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The anxiety of being a Black man watching ‘Love Is Blind’

Season Four of the popular Netflix series was the best yet

This season of Love Is Blind — Netflix’s popular reality show where singles “date” each other sight unseen until they get engaged — has given me so much anxiety over the years. The show, which just wrapped its fourth season, featured a mixed bag of Black men, and one bright light who gave me something to be proud of in the midst of the secondhand embarrassment.

Black folks (and marginalized groups in general) have often felt a collective responsibility when members of a group do something that could reflect poorly on the whole. I grew up casually joking about not eating watermelon in public and being embarrassed when Black people got into fights. It was a dark, dark time of respectability politics for me, and since then, many of us have moved on from that type of thinking (occasional pearl-clutching over Black celebrities fighting in front of white folks notwithstanding).

There are two exceptions to this. One, I still get really nervous about what Black families are going to say on Family Feud. And two, watching Black men on reality dating shows can feel straight-up embarrassing. This season of Love Is Blind was no different — well, sorta.

When I first watched the trailer for this season, I kept getting flashbacks of all the brothers on other shows who embarrassed me in the past. There was Zack Freeman from Season 13 of Married at First Sight, who was a walking gaslight, engaging in what was essentially psychological warfare against his wife Michaela. Then there was Temptation Island’s Kendal Kirkland, who couldn’t wait to spurn Erica Washington, his beautiful brown-skinned girlfriend, for every blonde he laid eyes on. Or Dom Gabriel, who spent the entire season of Perfect Match not bothering to look twice at any Black woman on the show.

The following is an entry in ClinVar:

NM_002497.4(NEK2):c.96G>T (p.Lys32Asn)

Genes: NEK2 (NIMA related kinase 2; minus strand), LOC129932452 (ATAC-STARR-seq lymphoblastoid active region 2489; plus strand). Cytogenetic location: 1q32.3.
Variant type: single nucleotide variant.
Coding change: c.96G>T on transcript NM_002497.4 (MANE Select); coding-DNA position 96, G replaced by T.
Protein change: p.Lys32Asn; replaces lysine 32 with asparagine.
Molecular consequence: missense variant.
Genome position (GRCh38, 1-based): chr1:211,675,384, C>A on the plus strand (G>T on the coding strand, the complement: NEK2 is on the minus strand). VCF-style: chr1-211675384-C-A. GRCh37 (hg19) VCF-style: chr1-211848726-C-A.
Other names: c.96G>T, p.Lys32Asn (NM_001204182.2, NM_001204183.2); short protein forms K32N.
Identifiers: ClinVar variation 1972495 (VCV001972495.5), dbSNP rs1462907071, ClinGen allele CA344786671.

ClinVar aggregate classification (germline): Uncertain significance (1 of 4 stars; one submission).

This is such a recurring, annoying theme across all of these series. During these dating shows we see the impact of colonialism, Eurocentricism and misogyny in real time. So often that the brothers picked for these shows end up opting for women who are at least three shades lighter than themselves — or the women they were dating before the show began. And so often darker-skinned women get summarily ignored whenever the men have multiple options. Even on the aforementioned Perfect Match, Colony Reeves, a successful real estate agent who had become a viral sensation for her beauty, never even got a second glance from any of the Black men on the show. And, of course, there’s Matt James, the first Black man to be The Bachelor, who, when given the choice of dozens of women, picked one who had enjoyed slavery-themed parties. How embarrassing.

Which brings me to Love Is Blind. The first thing I noticed about the preview for the show is that even though it’s about finding love sight unseen, we were again seeing a cast where the most of the women were either white, racially ambiguous, or Black women lighter than a brown paper bag. So far, Lauren Speed-Hamilton, of Love Is Blind Season One fame, has been the only darker-skinned Black woman to make it through the sight unseen stage of the show’s four-season history. She ended up marrying Cameron Hamilton, a white man.

This latest season was a mixed bag, saved by one hero whom we’ll discuss later.